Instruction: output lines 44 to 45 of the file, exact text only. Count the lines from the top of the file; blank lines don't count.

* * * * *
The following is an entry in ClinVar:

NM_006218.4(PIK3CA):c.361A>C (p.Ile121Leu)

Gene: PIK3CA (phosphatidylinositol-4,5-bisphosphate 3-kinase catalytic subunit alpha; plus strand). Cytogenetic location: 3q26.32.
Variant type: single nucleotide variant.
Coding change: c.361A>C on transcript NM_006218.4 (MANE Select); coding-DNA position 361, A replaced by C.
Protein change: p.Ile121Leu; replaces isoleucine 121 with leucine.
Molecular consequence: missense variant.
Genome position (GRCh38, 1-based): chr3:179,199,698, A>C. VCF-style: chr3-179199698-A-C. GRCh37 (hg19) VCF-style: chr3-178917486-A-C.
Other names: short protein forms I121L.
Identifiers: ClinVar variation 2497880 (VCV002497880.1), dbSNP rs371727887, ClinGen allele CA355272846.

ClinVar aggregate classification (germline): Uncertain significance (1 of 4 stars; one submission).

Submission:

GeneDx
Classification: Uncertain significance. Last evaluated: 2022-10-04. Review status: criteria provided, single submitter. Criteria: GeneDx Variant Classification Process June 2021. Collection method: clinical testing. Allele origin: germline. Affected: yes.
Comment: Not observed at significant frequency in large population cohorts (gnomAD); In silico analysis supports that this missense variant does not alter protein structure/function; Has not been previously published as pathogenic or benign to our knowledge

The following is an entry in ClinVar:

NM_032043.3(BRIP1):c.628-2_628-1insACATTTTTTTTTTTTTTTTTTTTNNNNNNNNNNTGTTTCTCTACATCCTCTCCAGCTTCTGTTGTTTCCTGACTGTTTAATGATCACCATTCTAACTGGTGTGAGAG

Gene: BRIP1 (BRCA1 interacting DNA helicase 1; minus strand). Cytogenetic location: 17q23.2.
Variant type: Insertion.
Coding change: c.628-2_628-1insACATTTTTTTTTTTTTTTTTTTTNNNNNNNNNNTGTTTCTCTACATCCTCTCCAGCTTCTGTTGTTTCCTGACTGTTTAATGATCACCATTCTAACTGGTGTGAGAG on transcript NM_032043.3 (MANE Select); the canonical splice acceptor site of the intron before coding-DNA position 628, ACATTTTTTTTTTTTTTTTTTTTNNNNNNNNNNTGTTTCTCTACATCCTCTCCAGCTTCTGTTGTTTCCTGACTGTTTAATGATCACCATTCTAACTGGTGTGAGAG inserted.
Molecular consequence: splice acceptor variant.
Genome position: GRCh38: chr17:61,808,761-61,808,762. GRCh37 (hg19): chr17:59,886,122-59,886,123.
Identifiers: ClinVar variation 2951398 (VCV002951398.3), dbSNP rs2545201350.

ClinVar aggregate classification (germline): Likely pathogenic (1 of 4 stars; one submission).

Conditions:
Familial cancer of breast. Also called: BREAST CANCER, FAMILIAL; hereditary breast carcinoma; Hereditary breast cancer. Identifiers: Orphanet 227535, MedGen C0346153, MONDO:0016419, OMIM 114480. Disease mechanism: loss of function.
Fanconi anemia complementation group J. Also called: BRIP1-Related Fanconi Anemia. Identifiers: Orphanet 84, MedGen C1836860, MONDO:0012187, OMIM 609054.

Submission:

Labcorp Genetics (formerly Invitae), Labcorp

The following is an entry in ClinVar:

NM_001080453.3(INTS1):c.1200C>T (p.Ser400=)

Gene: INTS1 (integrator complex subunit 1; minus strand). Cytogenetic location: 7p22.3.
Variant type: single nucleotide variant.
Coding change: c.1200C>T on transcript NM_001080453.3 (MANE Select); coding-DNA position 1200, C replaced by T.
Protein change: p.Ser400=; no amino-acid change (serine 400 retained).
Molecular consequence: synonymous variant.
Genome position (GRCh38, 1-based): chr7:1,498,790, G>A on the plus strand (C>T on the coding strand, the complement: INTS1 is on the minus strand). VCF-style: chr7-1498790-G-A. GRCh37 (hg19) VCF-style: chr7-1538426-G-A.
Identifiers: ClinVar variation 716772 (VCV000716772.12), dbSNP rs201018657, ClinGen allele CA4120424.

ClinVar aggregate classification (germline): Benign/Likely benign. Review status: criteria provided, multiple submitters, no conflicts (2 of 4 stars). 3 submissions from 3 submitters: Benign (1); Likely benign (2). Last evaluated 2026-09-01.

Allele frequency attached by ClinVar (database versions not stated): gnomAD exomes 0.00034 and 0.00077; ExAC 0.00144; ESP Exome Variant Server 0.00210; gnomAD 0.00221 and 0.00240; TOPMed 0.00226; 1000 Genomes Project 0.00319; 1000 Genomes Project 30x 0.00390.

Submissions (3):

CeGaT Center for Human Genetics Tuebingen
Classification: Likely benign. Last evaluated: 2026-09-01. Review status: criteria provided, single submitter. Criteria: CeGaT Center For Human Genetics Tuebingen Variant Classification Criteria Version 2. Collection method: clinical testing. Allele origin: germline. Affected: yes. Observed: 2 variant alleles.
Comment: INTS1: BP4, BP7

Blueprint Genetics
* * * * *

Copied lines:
Comment: INTS1: BP4, BP7

Blueprint Genetics